Scammers are using Google results to target desperate travelers

by Сашка

Need to rebook a canceled flight? Beware of ‘malvertising.’

After sitting on the runway for an extended wait, Shmuli Evers’s plane returned to the terminal at John F. Kennedy Airport. The weather earlier this week was too dangerous to fly, so his 7 a.m. flight to Florida would not be taking off. Immediately, the line for Delta’s in-house customer service began to stretch through the airport, filled with passengers from his flight. Evers figured he could avoid the wait by calling Delta’s customer service hotline, so he turned to Google.

He dialed the first phone number the search engine listed. The automated voice at the number Evers called claimed to be a central customer service desk for multiple airlines, although Delta’s name was never explicitly mentioned. That was the first sign something wasn’t right.

Evers had accidentally called a number added to Google by potential scammers in place of the actual Delta customer service number. Like other consumers in recent years, he didn’t know that search results can be manipulated by scammers. It’s called “malvertising.”

Yes, it’s a scam: Simple tips to help you spot online fraud

After many redirections to international numbers, he began speaking with a friendly voice who said he was a Delta representative. The “representative” asked Evers for his name and flight itinerary and said they had canceled his existing flight manually. He then directed Evers to a flight at Newark Liberty International Airport, which he could book for five times the original price of his ticket.

To confirm the ticket, he texted Evers from a different number. Evers became suspicious and asked where the representative was located. When the representative responded that he was two hours south of Manhattan in Rochester — which is actually north of the city, on the shore of Lake Ontario — Evers suspected this was a scam and hung up. The supposed help desk employee was persistent, continuing to send text messages about how hard he had worked to find this flight and how all Evers needed to do was provide his payment information to get to Florida on time.

“I just ignored it from there. Go away,” Evers said. “That’s when … I looked up the number and I realized that Delta was not the only one that had their listing created, most likely, by scammers.”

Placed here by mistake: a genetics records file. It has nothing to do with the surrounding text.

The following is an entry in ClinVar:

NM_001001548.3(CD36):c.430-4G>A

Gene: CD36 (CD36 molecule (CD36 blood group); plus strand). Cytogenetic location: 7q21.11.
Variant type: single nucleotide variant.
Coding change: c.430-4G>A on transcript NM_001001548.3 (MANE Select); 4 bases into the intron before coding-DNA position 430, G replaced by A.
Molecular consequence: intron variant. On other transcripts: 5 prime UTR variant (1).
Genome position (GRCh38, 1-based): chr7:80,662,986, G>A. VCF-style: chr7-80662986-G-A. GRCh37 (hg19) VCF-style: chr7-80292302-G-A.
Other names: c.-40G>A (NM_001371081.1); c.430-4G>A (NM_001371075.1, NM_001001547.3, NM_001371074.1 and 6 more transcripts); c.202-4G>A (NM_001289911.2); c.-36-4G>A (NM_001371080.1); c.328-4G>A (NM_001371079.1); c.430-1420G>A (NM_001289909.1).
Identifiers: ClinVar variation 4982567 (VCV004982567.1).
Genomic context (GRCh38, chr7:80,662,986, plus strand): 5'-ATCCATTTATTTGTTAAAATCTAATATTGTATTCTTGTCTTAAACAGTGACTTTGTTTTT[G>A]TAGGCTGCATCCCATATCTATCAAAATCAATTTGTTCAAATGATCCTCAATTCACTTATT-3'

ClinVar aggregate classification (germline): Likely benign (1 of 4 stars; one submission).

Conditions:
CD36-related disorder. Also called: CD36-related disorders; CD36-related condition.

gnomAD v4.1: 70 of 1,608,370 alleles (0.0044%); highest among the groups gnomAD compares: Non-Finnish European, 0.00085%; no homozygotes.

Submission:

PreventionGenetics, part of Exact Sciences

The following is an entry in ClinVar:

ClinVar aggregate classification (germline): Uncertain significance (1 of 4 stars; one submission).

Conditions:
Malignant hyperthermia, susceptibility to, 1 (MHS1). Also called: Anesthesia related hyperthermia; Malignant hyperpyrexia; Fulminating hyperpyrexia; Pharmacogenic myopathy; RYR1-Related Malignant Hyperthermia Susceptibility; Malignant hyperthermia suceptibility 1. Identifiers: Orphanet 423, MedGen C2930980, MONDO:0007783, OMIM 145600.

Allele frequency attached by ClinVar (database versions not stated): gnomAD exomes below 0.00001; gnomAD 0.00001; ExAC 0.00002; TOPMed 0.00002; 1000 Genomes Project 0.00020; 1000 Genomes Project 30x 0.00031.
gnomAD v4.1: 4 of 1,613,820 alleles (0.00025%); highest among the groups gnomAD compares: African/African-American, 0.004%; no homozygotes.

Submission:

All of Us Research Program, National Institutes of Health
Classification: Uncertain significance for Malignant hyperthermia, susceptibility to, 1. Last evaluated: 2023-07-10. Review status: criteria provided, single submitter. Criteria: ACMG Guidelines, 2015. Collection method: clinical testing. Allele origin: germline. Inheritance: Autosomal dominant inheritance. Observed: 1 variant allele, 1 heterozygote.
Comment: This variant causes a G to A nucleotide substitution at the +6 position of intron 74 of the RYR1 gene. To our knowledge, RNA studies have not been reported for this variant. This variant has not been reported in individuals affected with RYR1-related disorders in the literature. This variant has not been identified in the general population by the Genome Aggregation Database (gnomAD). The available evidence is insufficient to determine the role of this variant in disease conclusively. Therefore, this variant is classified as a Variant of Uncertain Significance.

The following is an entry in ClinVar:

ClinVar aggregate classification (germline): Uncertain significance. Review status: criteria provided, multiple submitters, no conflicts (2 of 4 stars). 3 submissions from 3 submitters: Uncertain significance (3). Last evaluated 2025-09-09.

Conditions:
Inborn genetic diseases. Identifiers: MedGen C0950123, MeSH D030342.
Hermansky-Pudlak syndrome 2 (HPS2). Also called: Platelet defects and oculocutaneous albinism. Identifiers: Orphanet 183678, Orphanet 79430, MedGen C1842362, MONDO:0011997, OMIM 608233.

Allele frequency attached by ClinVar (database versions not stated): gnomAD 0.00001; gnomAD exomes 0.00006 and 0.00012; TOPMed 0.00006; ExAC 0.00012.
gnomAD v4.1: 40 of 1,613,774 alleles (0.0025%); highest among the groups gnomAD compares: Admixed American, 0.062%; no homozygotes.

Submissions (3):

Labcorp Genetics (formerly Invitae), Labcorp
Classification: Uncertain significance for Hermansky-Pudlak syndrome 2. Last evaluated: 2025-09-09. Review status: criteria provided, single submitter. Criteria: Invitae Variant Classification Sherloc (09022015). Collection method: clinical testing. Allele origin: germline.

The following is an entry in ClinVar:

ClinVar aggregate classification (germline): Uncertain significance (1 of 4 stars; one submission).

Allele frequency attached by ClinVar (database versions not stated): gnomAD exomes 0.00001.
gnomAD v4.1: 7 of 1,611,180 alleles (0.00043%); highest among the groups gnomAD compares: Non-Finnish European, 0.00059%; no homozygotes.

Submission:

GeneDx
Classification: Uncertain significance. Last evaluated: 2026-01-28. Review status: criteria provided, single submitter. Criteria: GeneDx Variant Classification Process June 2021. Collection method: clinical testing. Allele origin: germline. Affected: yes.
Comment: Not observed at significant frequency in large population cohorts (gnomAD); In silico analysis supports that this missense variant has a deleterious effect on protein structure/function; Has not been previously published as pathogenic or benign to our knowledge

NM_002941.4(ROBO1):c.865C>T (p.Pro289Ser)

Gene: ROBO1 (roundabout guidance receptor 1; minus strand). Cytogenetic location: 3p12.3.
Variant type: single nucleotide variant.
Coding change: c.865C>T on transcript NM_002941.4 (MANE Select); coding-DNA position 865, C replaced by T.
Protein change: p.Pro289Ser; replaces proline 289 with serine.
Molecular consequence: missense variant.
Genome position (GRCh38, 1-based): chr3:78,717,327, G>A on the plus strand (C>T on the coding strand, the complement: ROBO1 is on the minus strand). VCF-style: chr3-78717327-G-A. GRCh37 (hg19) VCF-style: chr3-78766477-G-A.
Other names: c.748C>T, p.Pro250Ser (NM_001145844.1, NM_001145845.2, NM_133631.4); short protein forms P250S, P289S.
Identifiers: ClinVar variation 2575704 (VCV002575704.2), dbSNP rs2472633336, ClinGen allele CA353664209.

Evers posted several tweets Sunday morning to relay his experience, and in creating a now-viral thread, published screenshots of Google results that appear to show incorrect phone numbers for several other airlines; Evers found that Southwest Airlines, American Airlines, Air France and more had been affected.

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“We do not tolerate this misleading activity, and are constantly monitoring and evolving our platforms to combat fraud and create a safe environment for users and businesses,” Google said in a statement emailed to The Washington Post. “Our teams have already begun reverting the inaccuracies, suspending the malicious accounts involved, and applying additional protections to prevent further abuse.”

In a Tuesday search that The Post conducted, these numbers had all been replaced with their accurate counterparts listed on the airlines’ websites. However, while searching for “Delta Air Lines” using the Safari app, The Post found two potentially fraudulent websites with sponsored ads on Google that appeared above the official Delta website in search results.

Scams in which criminals alter the contact information of major companies are relatively common and have targeted a number of travel-based industries in recent years, including rental car companies and airlines, said Amy Nofziger, the director of fraud victim support at AARP.

Since Sunday, Evers said, other Twitter users have reached out to share stories of similar incidents. “There’s people that said, ‘This scam cost me hundreds of dollars and thousands of dollars,’” he said.

Here are the best ways to identify this type of scam and to prevent it from happening to you.

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Expert advice: Our By The Way Concierge solves readers’ dilemmas, including whether it’s okay to ditch a partner at security, or what happens if you get caught flying with weed. Submit your question here. Or you could look to the gurus: Lonely Planet and Rick Steves.

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